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Midterm

Midterm 1 Summary Notes for Modules Covered up-to-Date These are the summary notes for all the modules that will be covered on the midterm on October 26, 2010. It basically summarizes each module and includes defitnitions. Easy to follow and understand :)


Department
Psychology
Course Code
PSYCH101
Professor
Richard Ennis
Study Guide
Midterm

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Modules: 1-3, 4-6, 8-10, 11, 13-15, 18, 20-22, 23-25
Module 1
- Willhelm Wudnt wouldn’t establish the first psychological laboratory in 1879
- Structuralism: the school of psychology that means you have to use what you have in your brain
to understand the mind (introspection: looking inwards)
- Functionalism: psychology uses how our mental and behavioural processes function and how
they enable us to adapt, survive and flourish
- Behaviourism: the view that psychology should be an objective science studies behaviour
without reference to mental processes
- Humanist Psychology: healthy people can personally grow emphasizes growth potential of
healthy people. The individual’s potential for personal growth
- Cognitive neuroscience: study of the brain activity linked with cognition (perception and
thinking)
- Psychology: the science of behaviour and mental processes
- Nature/Nurture: nature is how you’re born (genes) and nurture is how you are brought up
- Natural selection: the range of inherited traits only some are selected that are passed down to
another generation ones related to survival and reproduction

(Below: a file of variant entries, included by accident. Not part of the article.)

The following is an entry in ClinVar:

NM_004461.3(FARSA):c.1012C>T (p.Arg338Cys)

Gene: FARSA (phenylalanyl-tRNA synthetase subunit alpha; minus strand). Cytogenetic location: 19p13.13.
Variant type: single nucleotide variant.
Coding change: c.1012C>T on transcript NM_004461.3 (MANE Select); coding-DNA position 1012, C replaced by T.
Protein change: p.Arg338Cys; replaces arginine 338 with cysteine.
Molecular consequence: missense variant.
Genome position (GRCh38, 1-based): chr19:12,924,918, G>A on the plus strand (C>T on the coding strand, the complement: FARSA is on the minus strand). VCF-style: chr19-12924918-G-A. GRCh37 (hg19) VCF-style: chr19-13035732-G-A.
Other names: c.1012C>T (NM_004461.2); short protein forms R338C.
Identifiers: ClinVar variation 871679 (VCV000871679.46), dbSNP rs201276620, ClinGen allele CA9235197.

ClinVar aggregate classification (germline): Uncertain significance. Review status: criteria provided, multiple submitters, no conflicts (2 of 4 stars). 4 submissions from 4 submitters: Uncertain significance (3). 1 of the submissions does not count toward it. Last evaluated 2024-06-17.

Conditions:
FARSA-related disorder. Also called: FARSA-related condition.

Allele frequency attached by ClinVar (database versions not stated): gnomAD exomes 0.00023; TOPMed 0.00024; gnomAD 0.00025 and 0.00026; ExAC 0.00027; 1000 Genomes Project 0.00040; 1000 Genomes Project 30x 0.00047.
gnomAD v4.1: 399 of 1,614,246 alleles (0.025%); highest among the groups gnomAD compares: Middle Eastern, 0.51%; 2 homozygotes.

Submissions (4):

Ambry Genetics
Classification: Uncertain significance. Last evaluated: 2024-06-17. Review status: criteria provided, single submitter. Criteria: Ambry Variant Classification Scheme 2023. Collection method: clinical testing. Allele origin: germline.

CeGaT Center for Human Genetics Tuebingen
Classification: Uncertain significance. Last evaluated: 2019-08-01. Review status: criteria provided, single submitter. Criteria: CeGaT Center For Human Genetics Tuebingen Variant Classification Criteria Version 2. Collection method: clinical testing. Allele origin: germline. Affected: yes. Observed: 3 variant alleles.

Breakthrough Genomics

- Levels of analysis: different views (biological, psychological, sociocultural)
- Bio psychosocial approach: use different levels of analysis
- Basic research: increase your knowledge
- Applied research: aims to solve practical problems
- Counselling psychology: assist people with problems in living and in achieving greater well being
- Clinical Psychology: studies, assesses and treats people with psychological disorders
- Psychiatry:
- SQ3R: study method (survey, question, read, rehearse, review
Module 2
Thinking critically with psychological science
- Intuition is wrong one must consider factors that contribute to intuition
- Hindsight bias: tendency to believe after learning an outcome that one would have foreseen it (I
knew it all along)
- Hindsight bias and over confidence to overestimate our intuition scientific inquiry can help us
differentiate
- Scientific attitude
o A curious eagerness
o Sceptically scrutinized competing ideas
o Open minded humility

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Modules: 1-3, 4-6, 8-10, 11, 13-15, 18, 20-22, 23-25
- Critical thinking: smart thinking examines assumptions, recognize hidden values and assess
outcomes
- Attitudes and behaviours vary across cultures and underlying principles vary less
- More similarities in gender than differences
- Animals
o Some psychologists are interested in animal behaviour
o Some are interested in understanding the physiological and psychological differences
between animals and humans
o Animals in experiments rarely experience pain
- People
o Researchers temporarily stress or deceive people to learn something important
o Professional ethical standards provide guidelines concerning treatment of both human
and animal participants
- Psychologists values influence their choice of research topics